Budget deficit to hit record $3.3T due to virus, recession

FILE - In this Aug. 3, 2020, file photo dark clouds and heavy rain sweep over the U.S. Capitol in Washington. The federal budget deficit is projected to hit a record $3.3 trillion as huge government expenditures to fight the coronavirus and to prop up the economy have added more than $2 trillion to the federal ledger, the Congressional Budget Office said Wednesday, Sept. 2. (AP Photo/J. Scott Applewhite, File)
FILE - In this Aug. 3, 2020, file photo dark clouds and heavy rain sweep over the U.S. Capitol in Washington. The federal budget deficit is projected to hit a record $3.3 trillion as huge government expenditures to fight the coronavirus and to prop up the economy have added more than $2 trillion to the federal ledger, the Congressional Budget Office said Wednesday, Sept. 2. (AP Photo/J. Scott Applewhite, File) (Copyright 2020 The Associated Press. All rights reserved)

WASHINGTON – The federal budget deficit is projected to hit a record $3.3 trillion as huge government expenditures to fight the coronavirus and to prop up the economy have added more than $2 trillion to the federal ledger, the Congressional Budget Office said.

The spike in the deficit means that federal debt will exceed annual gross domestic product next year — a milestone that would put the U.S. where it was in the aftermath of World War II, when accumulated debt exceeded the size of the economy.

The $3.3 trillion figure released Wednesday is more than triple the 2019 shortfall and more than double the levels experienced after the market meltdown and Great Recession of 2008-09. Government spending, fueled by four coronavirus response measures, would register at $6.6 trillion, $2 trillion-plus more than 2019.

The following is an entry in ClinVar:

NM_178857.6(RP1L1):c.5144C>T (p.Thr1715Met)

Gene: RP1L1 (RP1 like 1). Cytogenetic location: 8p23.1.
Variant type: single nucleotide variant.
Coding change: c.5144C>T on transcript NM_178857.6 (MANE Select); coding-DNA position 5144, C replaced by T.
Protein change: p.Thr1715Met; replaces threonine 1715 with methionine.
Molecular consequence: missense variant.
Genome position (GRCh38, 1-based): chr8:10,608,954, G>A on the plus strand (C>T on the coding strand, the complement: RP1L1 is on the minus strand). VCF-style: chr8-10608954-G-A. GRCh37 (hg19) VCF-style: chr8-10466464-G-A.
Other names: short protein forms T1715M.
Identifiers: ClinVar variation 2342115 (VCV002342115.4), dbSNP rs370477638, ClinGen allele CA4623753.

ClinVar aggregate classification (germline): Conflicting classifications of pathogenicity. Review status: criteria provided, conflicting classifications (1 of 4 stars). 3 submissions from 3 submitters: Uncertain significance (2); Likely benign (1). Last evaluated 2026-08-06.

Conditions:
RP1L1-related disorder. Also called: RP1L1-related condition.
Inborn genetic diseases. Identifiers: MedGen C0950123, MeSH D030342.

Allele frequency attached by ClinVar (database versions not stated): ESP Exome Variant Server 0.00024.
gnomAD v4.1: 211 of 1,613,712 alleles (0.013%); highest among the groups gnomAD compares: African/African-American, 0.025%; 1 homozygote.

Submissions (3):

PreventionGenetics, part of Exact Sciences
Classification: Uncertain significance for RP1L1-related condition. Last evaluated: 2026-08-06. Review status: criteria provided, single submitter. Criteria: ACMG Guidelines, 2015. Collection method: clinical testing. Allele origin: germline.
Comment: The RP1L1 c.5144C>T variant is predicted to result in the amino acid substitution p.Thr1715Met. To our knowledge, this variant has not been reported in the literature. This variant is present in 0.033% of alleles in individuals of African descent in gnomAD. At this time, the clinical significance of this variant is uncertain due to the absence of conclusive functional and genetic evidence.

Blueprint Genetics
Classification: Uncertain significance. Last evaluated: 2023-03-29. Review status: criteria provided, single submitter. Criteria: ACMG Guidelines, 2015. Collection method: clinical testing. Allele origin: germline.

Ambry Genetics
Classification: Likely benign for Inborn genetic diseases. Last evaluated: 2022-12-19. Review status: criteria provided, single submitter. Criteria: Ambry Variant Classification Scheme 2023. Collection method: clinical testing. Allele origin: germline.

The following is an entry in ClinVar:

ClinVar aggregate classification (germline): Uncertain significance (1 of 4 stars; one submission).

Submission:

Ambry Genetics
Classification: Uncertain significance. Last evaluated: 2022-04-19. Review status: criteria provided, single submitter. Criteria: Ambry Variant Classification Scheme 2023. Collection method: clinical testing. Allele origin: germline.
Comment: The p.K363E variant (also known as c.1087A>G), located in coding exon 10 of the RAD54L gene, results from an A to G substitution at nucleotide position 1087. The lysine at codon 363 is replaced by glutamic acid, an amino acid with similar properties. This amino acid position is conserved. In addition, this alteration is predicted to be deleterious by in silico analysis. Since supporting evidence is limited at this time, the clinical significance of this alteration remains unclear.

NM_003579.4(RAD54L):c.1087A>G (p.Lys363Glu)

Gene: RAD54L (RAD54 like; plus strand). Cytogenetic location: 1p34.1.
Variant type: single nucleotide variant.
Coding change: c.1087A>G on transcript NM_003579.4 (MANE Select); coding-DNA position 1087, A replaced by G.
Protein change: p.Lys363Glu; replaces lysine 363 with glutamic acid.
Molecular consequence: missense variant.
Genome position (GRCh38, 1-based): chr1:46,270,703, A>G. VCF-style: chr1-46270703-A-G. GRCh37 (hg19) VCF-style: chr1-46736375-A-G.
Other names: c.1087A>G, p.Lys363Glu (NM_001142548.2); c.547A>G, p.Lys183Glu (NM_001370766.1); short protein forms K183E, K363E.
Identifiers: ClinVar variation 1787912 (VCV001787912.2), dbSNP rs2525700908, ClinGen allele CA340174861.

The recession has caused a drop in tax revenues have fallen, but the changes are not as dramatic as seen on the spending side, with individual income tax collections running 11% behind last year. Corporate tax collections are down 34%.

The economy shut down in the spring so people could be in isolation, in a failed national attempt to defeat the pandemic. That shutdown led lawmakers and President Donald Trump to pump money into business subsidies, larger unemployment benefits, $1,200 direct payments and other stimulus steps that have helped the economy in the short term.

Most economists are untroubled by such huge borrowing when the economy is in peril, and the debt was barely a concern when a cornerstone $2 trillion coronavirus relief bill passed almost unanimously in March.

But now that lawmakers and the White House are quarreling over the size and scope of a fifth virus relief bill, Republicans are growing skittish at the enormous costs of battling the pandemic. The Democratic-controlled House passed a $3.5 trillion measure in May, though House Speaker Nancy Pelosi, D-Calif., says she is willing to cut that figure to $2.2 trillion.

Caseloads remain unacceptably elevated, however, as the virus exacts a painful, lingering toll on the economy and sentiment remains high for a fifth virus rescue package that would include money to reopen schools, patch state budgets and continue enhanced jobless benefits that have kept families afloat.